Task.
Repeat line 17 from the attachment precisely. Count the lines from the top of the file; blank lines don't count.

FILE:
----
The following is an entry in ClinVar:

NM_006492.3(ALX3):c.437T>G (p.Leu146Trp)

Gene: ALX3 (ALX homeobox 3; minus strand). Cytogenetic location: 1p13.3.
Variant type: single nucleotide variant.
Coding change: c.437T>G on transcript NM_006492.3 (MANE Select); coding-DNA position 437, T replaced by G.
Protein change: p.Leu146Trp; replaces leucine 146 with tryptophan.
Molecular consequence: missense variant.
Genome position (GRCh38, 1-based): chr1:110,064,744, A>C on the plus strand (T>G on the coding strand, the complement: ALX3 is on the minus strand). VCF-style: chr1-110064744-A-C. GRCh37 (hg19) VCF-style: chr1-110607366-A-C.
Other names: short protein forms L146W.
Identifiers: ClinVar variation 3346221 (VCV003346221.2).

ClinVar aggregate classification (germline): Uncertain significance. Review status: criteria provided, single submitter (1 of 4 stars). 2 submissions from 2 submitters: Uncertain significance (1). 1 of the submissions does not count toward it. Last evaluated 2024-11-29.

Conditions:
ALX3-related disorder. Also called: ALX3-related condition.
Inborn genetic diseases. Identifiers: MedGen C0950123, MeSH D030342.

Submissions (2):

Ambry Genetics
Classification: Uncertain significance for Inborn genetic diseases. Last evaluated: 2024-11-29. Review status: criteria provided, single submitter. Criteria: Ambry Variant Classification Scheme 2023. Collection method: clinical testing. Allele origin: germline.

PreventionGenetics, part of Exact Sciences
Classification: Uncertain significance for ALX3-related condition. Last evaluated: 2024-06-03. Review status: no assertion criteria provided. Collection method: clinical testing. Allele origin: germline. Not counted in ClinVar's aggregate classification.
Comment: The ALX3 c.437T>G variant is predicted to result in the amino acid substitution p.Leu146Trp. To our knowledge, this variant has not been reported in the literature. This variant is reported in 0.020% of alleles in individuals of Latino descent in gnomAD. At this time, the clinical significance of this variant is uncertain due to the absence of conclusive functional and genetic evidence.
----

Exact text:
Classification: Uncertain significance for Inborn genetic diseases. Last evaluated: 2024-11-29. Review status: criteria provided, single submitter. Criteria: Ambry Variant Classification Scheme 2023. Collection method: clinical testing. Allele origin: germline.